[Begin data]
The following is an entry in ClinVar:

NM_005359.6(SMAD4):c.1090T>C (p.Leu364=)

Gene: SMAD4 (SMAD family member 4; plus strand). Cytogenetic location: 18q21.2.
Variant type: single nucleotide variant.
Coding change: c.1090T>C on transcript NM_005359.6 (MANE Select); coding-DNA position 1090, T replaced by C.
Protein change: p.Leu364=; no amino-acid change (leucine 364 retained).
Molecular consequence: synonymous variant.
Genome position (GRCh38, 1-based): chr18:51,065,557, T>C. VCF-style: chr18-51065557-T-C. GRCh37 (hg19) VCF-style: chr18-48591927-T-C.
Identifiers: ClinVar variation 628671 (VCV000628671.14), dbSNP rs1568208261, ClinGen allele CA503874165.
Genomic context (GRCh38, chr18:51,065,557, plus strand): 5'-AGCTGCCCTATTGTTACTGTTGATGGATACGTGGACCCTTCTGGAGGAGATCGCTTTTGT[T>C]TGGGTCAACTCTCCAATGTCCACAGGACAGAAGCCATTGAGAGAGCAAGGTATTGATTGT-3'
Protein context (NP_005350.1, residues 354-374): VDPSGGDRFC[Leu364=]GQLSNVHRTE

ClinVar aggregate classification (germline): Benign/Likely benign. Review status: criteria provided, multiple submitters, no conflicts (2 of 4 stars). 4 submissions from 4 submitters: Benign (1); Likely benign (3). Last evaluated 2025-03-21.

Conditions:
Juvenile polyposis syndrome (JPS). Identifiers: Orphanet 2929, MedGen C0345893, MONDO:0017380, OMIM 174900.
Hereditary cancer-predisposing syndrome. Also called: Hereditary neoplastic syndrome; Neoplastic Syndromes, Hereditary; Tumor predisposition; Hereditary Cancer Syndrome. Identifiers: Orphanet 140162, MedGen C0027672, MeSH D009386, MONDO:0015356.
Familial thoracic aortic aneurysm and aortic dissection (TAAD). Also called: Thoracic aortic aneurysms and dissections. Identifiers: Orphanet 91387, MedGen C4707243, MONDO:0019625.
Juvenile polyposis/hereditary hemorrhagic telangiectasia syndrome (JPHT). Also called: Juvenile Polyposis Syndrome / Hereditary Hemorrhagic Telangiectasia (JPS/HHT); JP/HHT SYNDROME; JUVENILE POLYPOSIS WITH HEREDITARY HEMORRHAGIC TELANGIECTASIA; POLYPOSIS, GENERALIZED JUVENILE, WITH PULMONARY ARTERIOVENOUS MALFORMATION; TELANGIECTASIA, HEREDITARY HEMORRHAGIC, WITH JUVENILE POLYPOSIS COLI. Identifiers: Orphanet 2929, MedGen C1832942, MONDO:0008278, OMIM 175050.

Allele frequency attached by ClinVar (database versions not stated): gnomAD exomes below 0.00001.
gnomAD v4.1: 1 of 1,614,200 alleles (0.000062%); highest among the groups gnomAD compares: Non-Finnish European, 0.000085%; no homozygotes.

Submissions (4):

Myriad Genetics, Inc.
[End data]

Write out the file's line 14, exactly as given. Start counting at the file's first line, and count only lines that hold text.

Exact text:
Juvenile polyposis syndrome (JPS). Identifiers: Orphanet 2929, MedGen C0345893, MONDO:0017380, OMIM 174900.